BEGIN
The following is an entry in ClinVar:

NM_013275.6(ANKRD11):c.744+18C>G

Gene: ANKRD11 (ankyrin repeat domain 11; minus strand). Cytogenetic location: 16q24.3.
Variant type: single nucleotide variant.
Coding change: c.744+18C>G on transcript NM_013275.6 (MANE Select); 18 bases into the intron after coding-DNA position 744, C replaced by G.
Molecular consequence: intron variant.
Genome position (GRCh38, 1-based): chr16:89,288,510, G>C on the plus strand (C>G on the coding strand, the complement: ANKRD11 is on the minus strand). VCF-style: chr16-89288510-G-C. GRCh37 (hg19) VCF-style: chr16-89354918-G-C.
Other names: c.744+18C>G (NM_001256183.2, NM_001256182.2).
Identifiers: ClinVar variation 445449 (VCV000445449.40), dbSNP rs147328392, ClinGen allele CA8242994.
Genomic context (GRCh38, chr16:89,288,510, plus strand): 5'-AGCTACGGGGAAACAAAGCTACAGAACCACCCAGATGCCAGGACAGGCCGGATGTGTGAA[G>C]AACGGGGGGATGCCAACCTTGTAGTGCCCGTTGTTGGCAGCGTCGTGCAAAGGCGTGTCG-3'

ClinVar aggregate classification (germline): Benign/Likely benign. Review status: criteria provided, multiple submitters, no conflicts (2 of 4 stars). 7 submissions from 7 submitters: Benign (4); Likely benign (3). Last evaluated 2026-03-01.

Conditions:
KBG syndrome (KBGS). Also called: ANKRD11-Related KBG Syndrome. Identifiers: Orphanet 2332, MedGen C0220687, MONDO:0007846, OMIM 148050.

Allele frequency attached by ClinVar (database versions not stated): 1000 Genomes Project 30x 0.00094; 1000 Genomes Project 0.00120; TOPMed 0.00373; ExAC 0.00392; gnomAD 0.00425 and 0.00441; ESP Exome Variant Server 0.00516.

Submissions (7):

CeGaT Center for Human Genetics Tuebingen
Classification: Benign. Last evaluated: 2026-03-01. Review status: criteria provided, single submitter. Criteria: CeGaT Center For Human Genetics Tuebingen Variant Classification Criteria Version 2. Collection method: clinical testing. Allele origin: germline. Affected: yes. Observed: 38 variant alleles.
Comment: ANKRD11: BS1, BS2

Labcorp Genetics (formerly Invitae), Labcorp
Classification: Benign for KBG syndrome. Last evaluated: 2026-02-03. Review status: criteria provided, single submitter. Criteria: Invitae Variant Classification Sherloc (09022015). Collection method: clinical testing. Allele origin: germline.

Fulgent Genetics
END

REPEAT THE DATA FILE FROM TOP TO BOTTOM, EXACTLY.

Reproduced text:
The following is an entry in ClinVar:

NM_013275.6(ANKRD11):c.744+18C>G

Gene: ANKRD11 (ankyrin repeat domain 11; minus strand). Cytogenetic location: 16q24.3.
Variant type: single nucleotide variant.
Coding change: c.744+18C>G on transcript NM_013275.6 (MANE Select); 18 bases into the intron after coding-DNA position 744, C replaced by G.
Molecular consequence: intron variant.
Genome position (GRCh38, 1-based): chr16:89,288,510, G>C on the plus strand (C>G on the coding strand, the complement: ANKRD11 is on the minus strand). VCF-style: chr16-89288510-G-C. GRCh37 (hg19) VCF-style: chr16-89354918-G-C.
Other names: c.744+18C>G (NM_001256183.2, NM_001256182.2).
Identifiers: ClinVar variation 445449 (VCV000445449.40), dbSNP rs147328392, ClinGen allele CA8242994.
Genomic context (GRCh38, chr16:89,288,510, plus strand): 5'-AGCTACGGGGAAACAAAGCTACAGAACCACCCAGATGCCAGGACAGGCCGGATGTGTGAA[G>C]AACGGGGGGATGCCAACCTTGTAGTGCCCGTTGTTGGCAGCGTCGTGCAAAGGCGTGTCG-3'

ClinVar aggregate classification (germline): Benign/Likely benign. Review status: criteria provided, multiple submitters, no conflicts (2 of 4 stars). 7 submissions from 7 submitters: Benign (4); Likely benign (3). Last evaluated 2026-03-01.

Conditions:
KBG syndrome (KBGS). Also called: ANKRD11-Related KBG Syndrome. Identifiers: Orphanet 2332, MedGen C0220687, MONDO:0007846, OMIM 148050.

Allele frequency attached by ClinVar (database versions not stated): 1000 Genomes Project 30x 0.00094; 1000 Genomes Project 0.00120; TOPMed 0.00373; ExAC 0.00392; gnomAD 0.00425 and 0.00441; ESP Exome Variant Server 0.00516.

Submissions (7):

CeGaT Center for Human Genetics Tuebingen
Classification: Benign. Last evaluated: 2026-03-01. Review status: criteria provided, single submitter. Criteria: CeGaT Center For Human Genetics Tuebingen Variant Classification Criteria Version 2. Collection method: clinical testing. Allele origin: germline. Affected: yes. Observed: 38 variant alleles.
Comment: ANKRD11: BS1, BS2

Labcorp Genetics (formerly Invitae), Labcorp
Classification: Benign for KBG syndrome. Last evaluated: 2026-02-03. Review status: criteria provided, single submitter. Criteria: Invitae Variant Classification Sherloc (09022015). Collection method: clinical testing. Allele origin: germline.

Fulgent Genetics